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The Sphynx

In 1970, The Cat Fanciers's Association (CFA) granted a temporary breed status to the "furless canadian", but the following year the acknowledgment was taken back due to health problems and difficulties in breeding. By that time it was thought that the gene associated with the lack of hair was letal. However that specific breed of sphynx ended up disappearing.

The Sphynx as we know it today appeared in 1975 when farmers Milt and Ethelyn Pearson found out a furless kitten in one of Jezabelle's litters - the family cat which a standard "coat". This kitten, curiously named Epidermis, joined another furless cat called Dermis. Both were sold to a Oregon breeder, Kim Mueske, who used them to found a brand new breed. In Minnesota, Georgina Gattenby also worked the same line as the Pearson did using red cats to strenghten the gene mix. This line of breeding proved to be quite healthy. And the name Sphynx was chosen with the Great Giza Sphynx of Egypt in mind.

In 1978, the canadian breeder Shirley Smith got a furless kitten called Bambi, who she neutered and kept as a pet. Bambi's mother gave birth to two more furless kittens who in 1983 were sent to a dutchman. Dr Hernandez raised the two kittens, Punkie and Paloma, and mixed them with a Devon Rex. Their offspring alongside with the descendents of the Pearson's cats were the foundation of the Sphynx breed. In the meantime, breeders discovered that even though the furless gene was recessive with the short fur gene it remained dominant over the Devon Rex's fur gene, which led to the increase in number the members of the new breed.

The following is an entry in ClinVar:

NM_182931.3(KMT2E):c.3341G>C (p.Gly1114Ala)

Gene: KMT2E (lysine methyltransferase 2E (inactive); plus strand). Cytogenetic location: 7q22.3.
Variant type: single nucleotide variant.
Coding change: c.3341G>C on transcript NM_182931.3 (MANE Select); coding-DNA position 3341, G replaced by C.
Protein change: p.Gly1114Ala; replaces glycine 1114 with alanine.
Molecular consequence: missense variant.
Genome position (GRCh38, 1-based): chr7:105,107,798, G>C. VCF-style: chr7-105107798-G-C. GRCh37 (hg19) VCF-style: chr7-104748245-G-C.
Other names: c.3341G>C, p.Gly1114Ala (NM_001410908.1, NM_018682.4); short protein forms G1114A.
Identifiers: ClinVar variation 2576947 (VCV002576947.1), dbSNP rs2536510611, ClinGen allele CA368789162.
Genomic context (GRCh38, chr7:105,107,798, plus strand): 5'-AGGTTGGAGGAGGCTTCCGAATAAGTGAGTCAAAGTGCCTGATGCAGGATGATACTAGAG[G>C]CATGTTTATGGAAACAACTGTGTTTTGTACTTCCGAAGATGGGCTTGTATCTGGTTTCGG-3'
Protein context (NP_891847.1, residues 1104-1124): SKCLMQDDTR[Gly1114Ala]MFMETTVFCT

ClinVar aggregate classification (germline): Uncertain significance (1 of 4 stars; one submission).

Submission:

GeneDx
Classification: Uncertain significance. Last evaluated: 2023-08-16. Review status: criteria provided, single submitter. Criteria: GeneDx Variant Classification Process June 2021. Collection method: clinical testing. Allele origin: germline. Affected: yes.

In February 1998, the sphynx registration was accepted by the CFA, which helped its development. In 2000, 120 sphynx were registered in the association, which allowed the achievement of the 33rd place amongst 40 recognized breeds.


After getting over the shock of standing before a naked cat, we notice some other distinctive traits. The ears are big and wide, the paws strong, the lemon shaped eyes expressive, slightly diagonal and quite apart from one another. But there's more: the prominent whiskerless cheekbones, strong chin and triangular head shape. They are medium sized cats with well developed chest and very muscled.

In reality, the sphynx doesn´t have more wrinkles than the other cats. All of them have wrinkled skin and it's the thinest of all household animals, as well the most flexible. It's just easier to find wrinkles on a cat without fur. Nevertheless, the sphynx only appears to be furless, because they are really covered by a thin coat of peach fuzz/fur.

Despite the scarce fur, the sphynx may have many colours and patterns. However, sometimes colour is hard to distinguish, and therefore no points are attributed to that trait at shows.


According to the french standard, ths sphynx is monkey, dog, child and cat altogether. That is, they like acrobatics; they're loyal and they happily follow humans everywhere with their tail up; they ask for attention of their owners; and, finally, they are cats.


We might all be led to believe that a furless cat wouldn't need much care but the truth is that they need to take bath frequently to get rid of grease excess on their skin.

the breed